However, if you’ll be stationed at your upcoming assignment for years rather than months, it might make sense to buy a place rather than pay rent. Evaluate the expected costs of purchasing and subsequently selling your home, divide that by the number of months you expect to live there, and then add that to your monthly mortgage payment and other home expenses. This will yield your actual cost of short-term ownership by which you can compare rental costs. Keep in mind that this evaluation only works in an ideal market where you can sell or rent your home immediately after you put it on the market.

4) Housing Market Climate When You PCS

While hunting for a house that fits your needs right now, it’s also important to think of the resale appeal for later. Even though you hope to stay at this assignment for a few years, you’ll eventually transition again. When your next military orders come along, it helps to have a plan for what you’ll do with your home. Would you lease it or list it for sale?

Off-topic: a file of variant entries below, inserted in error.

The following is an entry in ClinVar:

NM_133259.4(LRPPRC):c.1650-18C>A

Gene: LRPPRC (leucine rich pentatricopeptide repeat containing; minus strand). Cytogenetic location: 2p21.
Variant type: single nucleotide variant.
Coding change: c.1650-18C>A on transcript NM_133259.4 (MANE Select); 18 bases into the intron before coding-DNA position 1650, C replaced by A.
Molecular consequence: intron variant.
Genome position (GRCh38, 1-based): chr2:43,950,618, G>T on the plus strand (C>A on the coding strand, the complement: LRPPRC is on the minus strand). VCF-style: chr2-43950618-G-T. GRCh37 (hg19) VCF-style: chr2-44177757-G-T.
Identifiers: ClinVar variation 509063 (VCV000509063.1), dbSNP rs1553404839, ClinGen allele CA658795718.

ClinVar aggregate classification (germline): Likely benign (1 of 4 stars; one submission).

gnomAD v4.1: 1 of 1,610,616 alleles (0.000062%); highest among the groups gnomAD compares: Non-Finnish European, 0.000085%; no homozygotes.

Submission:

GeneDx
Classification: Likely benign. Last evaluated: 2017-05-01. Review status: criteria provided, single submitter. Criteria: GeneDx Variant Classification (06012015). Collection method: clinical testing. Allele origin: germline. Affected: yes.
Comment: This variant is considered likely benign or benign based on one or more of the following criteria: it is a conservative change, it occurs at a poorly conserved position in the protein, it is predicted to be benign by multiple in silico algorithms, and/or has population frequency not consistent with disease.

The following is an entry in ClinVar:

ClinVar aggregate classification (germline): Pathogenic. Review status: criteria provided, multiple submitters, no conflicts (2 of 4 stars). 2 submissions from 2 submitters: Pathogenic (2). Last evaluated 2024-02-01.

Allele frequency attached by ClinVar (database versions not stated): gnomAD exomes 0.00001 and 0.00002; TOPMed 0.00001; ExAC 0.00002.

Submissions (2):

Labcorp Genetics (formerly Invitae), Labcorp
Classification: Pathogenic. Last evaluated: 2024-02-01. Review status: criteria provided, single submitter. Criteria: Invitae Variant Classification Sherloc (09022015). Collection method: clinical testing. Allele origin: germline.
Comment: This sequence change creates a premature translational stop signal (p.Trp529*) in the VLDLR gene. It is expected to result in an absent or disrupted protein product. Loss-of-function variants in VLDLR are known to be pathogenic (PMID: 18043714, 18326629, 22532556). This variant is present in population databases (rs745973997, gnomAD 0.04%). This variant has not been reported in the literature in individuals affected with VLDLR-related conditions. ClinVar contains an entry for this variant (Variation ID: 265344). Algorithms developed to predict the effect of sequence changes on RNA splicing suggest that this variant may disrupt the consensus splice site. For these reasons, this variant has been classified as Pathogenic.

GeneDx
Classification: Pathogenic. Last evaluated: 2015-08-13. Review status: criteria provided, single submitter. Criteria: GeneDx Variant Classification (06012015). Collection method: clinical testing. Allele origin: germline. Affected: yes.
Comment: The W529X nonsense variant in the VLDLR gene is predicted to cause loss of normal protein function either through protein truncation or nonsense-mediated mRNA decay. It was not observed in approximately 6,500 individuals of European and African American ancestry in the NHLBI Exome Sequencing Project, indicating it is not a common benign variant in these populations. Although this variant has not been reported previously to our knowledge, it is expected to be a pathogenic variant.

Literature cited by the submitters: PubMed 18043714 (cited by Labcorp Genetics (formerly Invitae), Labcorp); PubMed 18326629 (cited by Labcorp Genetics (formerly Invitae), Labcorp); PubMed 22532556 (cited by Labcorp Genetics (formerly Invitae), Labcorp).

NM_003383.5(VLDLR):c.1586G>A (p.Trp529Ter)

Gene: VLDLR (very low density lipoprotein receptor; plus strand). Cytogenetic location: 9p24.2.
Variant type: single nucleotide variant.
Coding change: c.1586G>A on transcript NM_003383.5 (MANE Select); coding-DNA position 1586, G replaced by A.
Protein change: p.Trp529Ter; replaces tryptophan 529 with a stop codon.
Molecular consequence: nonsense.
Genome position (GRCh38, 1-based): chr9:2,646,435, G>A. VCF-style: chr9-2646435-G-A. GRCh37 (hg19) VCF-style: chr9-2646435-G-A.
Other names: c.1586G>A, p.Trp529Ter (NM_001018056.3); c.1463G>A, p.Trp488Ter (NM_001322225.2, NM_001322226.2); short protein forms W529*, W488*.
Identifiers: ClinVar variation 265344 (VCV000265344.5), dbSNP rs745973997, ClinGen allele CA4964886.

Pros of renting the house:

  • The property could appreciate
  • Tax benefits of owning an investment property
  • Rental income could offset some homeownership costs.

Cons of renting the house:

  • Cost of repairs and maintenance
  • There could be tax concerns over selling a property previously used as a rental
  • The tenants may not be conscientious about upkeep
  • Unreliable income if there’s a gap between tenants.

Pros of selling the house:

  • Any possible equity in this home could be rolled into your new home purchase